This video segment was published in Newsweek on October 6, 2016 with the article excerpted below. To view the video and full article at Newsweek.com, click here.
Why a Controversial Palestinian History Class at Berkeley was Canceled, then Reinstated
After graduating from high school in Bethlehem, Hadweh returned to the United States for college. He started out at Sacramento City College, then transferred to Berkeley, routinely ranked the best public college in the United States. Many come to higher learning with the expectation of broadening their horizons; Hadweh, a peace and conflict studies major, freely admits to his narrow concentration: “I came in here to learn about Palestine. And I said, ‘I’m gonna come out of here having learned about it.’”
So when he discovered that there was no course that, in his view, fairly addressed the situation in Israel and the Palestinian territories, he decided to make his own. “If you’re not going to give me a space to explore Palestine, then I am going to make that space,” he says with an edgy defiance that hints at how hard that space has been to claim.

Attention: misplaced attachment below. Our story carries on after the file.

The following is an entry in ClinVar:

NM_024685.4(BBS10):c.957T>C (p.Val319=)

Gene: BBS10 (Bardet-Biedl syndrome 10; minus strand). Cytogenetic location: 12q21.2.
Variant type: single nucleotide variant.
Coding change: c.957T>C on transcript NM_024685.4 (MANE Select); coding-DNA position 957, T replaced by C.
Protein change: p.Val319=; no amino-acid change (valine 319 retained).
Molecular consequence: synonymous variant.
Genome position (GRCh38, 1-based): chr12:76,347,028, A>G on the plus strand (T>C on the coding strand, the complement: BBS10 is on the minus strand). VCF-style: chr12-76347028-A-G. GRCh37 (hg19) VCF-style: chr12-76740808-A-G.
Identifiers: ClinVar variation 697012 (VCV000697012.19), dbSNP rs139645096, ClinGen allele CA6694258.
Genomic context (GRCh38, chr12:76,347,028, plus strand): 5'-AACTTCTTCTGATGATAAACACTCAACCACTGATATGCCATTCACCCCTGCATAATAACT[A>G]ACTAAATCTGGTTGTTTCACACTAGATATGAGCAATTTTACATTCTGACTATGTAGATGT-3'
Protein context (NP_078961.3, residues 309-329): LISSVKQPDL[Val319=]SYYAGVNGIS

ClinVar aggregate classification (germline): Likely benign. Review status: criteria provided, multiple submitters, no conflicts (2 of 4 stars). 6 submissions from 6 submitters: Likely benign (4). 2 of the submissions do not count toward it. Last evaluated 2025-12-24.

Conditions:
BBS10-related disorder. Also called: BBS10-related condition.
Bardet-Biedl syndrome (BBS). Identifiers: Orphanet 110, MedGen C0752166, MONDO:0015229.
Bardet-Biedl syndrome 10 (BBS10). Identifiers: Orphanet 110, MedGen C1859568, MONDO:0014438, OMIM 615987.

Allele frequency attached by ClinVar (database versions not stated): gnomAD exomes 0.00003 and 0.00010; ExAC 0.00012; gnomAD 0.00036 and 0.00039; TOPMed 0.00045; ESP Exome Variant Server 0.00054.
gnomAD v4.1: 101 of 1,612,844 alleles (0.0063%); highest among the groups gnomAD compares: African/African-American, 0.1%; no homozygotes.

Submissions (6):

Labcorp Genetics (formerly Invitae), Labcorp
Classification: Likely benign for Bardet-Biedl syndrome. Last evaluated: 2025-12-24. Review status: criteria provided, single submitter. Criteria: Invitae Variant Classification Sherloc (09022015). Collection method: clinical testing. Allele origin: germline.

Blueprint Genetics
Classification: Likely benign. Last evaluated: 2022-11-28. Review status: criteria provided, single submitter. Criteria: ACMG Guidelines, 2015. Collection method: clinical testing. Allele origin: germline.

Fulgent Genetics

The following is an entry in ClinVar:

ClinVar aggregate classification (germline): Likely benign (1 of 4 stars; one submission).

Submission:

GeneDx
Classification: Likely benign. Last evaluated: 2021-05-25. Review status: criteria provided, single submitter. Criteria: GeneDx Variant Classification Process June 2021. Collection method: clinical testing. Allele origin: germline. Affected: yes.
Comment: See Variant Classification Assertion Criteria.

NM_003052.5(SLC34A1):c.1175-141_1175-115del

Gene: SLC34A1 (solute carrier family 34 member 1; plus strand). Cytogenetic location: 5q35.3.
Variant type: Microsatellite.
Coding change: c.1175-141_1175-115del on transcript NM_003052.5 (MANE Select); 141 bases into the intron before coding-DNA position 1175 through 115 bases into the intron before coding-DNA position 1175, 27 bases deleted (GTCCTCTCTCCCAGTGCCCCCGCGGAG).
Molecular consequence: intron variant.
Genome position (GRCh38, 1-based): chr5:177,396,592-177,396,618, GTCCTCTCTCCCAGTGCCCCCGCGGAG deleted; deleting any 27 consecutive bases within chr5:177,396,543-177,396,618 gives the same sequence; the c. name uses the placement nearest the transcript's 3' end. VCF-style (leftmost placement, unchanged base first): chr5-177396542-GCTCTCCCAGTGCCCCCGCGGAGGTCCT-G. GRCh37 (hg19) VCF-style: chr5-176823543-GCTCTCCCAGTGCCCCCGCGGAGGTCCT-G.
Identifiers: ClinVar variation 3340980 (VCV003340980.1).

Last year, Hadweh took an Arabic course with Hatem Bazian, an Islamic scholar at Berkeley who has been involved in political activism that, some say, seeks to delegitimize and malign Israel. Over the summer, Bazian helped Hadweh create a DeCal course called Palestine: A Settler Colonial Analysis.
After the class was suspended, Hadweh was offered representation by Palestine Legal, which frequently defends students who become targets of the pro-Israel lobby. His lawyer, Liz Jackson, is a Jewish alumna of Berkeley Law who, some years ago, went on Birthright Israel, the free trip offered to American Jews. “The knee-jerk labeling of the Palestinian perspective as ‘anti-Jewish’ is akin to dismissing the study of civil rights struggle in the U.S. or the movement to end South African apartheid as ‘anti-white,’” she says, adding that there was “a documented, coordinated effort by Israel advocacy organizations, and the Israeli government itself, to suppress campus debate in the U.S.”